You’ll get the collective wisdom (or lack thereof) from the internet but no real insight into what the future holds. For this reason, ChatGPT can’t tell you the next big idea. Even if it could, there are a million other people out there asking it the same questions as you.
ChatGPT is a starting point for new endeavors.
ChatGPT quickly generates ideas, which makes it a wonderful springboard if you’re new to a topic, in the brainstorming phase. Let’s take opening your first investment account, for instance. You could ask, “Where can I open a brokerage account online?”
ChatGPT would respond with leading online brokerage firms. From here, you can research which is best for you.
This is a better solution than today’s alternative: Googling the same question only to sift through a nauseating number of paid ads to find a legit search result.
ChatGPT outlines practical paths forward, almost like a financial coach would. It can open your eyes to considerations you were blind to otherwise. Take this query on Roth IRAs for instance.
Nothing profound, but ChatGPT’s answer alerts you to income limits on Roth IRAs. From there, you could ask further questions to determine if the income cap applies to you.
In most cases, digging deeper with follow-on questions led me to practical answers – ones that are useful in the real world. I mean, how many times have you referenced a detailed guide to learn how to do something and finished with more questions than you started? Now you can ask them in real-time along the way.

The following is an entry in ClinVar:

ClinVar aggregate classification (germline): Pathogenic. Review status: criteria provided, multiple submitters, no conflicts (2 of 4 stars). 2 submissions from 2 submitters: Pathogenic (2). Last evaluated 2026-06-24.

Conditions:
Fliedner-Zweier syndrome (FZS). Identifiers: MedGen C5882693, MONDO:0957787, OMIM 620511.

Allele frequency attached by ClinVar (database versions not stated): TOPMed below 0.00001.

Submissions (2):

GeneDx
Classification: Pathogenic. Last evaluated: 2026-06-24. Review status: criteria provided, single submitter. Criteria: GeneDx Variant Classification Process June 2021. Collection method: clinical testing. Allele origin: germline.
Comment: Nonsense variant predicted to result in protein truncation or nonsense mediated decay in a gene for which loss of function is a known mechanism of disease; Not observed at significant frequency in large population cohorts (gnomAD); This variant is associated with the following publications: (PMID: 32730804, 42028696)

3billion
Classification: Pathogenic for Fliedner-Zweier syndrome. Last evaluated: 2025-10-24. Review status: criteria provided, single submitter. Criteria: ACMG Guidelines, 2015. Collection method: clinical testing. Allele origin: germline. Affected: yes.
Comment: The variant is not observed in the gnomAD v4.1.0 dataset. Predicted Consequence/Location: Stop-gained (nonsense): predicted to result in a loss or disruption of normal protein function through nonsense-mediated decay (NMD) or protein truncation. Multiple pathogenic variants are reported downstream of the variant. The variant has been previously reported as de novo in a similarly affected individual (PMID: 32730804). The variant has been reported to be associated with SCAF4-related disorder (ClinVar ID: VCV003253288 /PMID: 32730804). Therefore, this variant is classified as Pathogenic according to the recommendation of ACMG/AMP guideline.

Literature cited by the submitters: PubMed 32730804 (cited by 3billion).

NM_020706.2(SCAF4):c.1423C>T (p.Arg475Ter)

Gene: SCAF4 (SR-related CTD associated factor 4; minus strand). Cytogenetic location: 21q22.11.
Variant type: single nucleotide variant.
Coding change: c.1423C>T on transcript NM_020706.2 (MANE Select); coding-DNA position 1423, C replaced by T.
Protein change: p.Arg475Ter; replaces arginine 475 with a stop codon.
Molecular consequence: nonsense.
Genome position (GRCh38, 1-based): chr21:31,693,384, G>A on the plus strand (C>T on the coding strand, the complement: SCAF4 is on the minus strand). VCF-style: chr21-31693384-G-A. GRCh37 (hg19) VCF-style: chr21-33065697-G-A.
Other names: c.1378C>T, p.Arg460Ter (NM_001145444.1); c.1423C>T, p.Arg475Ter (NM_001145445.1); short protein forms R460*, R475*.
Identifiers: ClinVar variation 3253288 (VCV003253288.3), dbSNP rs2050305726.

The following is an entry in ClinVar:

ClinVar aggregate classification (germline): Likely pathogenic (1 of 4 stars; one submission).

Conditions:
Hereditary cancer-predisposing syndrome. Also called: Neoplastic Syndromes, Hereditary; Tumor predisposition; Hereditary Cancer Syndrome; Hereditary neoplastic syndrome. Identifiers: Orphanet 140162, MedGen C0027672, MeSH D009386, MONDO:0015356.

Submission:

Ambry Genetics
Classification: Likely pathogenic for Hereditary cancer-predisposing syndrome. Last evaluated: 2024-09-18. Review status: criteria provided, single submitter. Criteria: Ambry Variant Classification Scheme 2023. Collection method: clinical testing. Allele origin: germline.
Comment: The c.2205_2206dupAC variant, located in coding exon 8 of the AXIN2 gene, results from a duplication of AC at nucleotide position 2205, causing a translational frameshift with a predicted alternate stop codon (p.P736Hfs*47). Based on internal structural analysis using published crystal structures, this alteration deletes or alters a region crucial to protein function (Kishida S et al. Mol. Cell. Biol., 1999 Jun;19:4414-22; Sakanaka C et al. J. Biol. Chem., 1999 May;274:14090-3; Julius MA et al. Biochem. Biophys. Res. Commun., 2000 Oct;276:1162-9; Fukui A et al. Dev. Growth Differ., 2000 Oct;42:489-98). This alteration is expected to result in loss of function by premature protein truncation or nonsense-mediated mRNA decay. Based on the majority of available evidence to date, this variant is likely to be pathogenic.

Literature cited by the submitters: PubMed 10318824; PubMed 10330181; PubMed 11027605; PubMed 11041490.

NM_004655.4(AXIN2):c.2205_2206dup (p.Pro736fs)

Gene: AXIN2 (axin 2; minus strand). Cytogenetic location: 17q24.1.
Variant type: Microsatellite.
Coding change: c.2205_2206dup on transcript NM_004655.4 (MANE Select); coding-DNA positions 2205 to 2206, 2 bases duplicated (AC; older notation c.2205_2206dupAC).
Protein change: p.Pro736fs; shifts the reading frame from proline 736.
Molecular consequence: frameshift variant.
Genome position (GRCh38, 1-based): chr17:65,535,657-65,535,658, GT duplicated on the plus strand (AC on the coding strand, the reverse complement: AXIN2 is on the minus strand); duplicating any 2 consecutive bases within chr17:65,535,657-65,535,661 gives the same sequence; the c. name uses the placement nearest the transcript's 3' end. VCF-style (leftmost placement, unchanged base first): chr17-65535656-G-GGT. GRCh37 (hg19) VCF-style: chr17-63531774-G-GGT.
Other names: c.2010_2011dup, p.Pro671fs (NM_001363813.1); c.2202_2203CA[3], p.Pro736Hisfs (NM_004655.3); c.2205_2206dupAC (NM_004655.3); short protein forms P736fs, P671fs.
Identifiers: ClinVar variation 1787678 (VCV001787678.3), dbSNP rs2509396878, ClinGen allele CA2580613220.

You must ask ChatGPT the right financial advice questions.
Here’s a catch: To get ChatGPT financial advice that’s any good, you need to ask the right questions. Getting quality answers requires giving quality context, and it’s you alone who must recognize exactly what’s relevant. ChatGPT won’t proactively ask you for necessary details.
For example, let’s revisit our Roth IRA query. Pretend you started with, “How to invest in a Roth IRA,” without realizing you could be precluded from contributing to one altogether.
Of course, ChatGPT will tell you how to get started, but it’s not going to mention the Roth IRA income limits. You didn’t ask for them. You can see how easy it would be to go rogue and realize your mistake when you owe penalties or taxes come tax szn.
In this way, looking to ChatGPT for financial advice feels a lot like consulting an intern.
Most of what they tell you (but not necessarily all, as we’ll see next) is correct by textbook standards. They’re going to play it safe, delivering only what you asked for – nothing more – even if other considerations are crucial. You’ll get somewhat cookie-cutter answers to your unique questions.